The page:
Prison abuse

In the past, Elizabeth's and Adrian's paths had crossed, and they meet once again to deal with a web of corruption, abuse
One woman told police she "thought very seriously about suicide."
The New York Times has put the spotlight back on a 5-year-old incident.
For the first time, the Bureau of Prisons says that it may restrict letters, phone calls, and visits at the CMUs to immediate family members only, that it may give prisoners only six pieces of paper a week to write letters, and that prisoners may be restricted to as little as four hours of visits a month.
Writing inmates is an important task for us in the "free world." In the vein of Martin Luther King's letter crying "Why We Cant Wait," Comrade Malik writes us about current conditions in Texas prisons and specifically with the Houston Police Department and why we can't wait as prisoners are dying.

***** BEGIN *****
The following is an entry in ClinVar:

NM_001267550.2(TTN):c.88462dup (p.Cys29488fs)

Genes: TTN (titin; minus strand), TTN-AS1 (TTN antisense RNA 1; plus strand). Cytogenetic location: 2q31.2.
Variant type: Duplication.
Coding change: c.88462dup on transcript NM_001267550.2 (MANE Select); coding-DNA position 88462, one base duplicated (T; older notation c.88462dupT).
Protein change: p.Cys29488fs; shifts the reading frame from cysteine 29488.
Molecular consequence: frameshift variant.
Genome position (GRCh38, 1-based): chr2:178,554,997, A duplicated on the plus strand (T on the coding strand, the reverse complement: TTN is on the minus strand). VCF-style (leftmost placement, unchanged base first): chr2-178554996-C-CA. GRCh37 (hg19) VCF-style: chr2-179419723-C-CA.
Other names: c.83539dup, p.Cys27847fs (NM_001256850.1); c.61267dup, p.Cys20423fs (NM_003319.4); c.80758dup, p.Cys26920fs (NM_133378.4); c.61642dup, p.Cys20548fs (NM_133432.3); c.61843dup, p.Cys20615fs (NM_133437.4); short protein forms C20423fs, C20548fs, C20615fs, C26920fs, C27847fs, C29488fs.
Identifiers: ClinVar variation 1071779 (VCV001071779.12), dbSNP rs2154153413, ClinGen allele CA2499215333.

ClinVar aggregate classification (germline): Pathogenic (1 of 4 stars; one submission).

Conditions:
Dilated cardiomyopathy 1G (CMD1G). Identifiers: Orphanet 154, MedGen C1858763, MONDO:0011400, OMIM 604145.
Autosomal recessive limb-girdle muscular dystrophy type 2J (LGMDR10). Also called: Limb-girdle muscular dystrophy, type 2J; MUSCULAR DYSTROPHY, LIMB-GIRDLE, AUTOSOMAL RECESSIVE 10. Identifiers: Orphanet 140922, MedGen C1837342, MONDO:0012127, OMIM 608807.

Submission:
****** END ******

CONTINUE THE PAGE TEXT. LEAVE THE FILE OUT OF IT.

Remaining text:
Latandra Ellington, a 36-year old mother of four children, died in a Florida prison last week. Ellington had just seven months left to serve of her twenty-two month sentence for grand theft when she was found dead in her cell.
Allegations of horrific and widespread abuse of Florida prisoners -- a story broken recently in a series of articles by the Miami Herald -- serve to remind us that we cannot, and should not, forget about prisoners. Take, for example, Darren Rainey and Randall Jordan-Aparo, who purportedly died in unthinkably cruel ways at the hands of their guards.
Despite those problems, the GEO Group's contract was renewed. A Bureau of Prisons official later wrote in an email to an
The purported details of Darren Rainey’s last hour are difficult to read. “I can’t take it no more, I’m sorry. I won’t do
I won't ever forget my first 24 hours in jail. I can block out the faces of the men who sexually assaulted me, but I'm still haunted by what they did. The attack happened in a communal cell that held about 50 other people. I had tried to avoid being noticed at all, but that didn't work.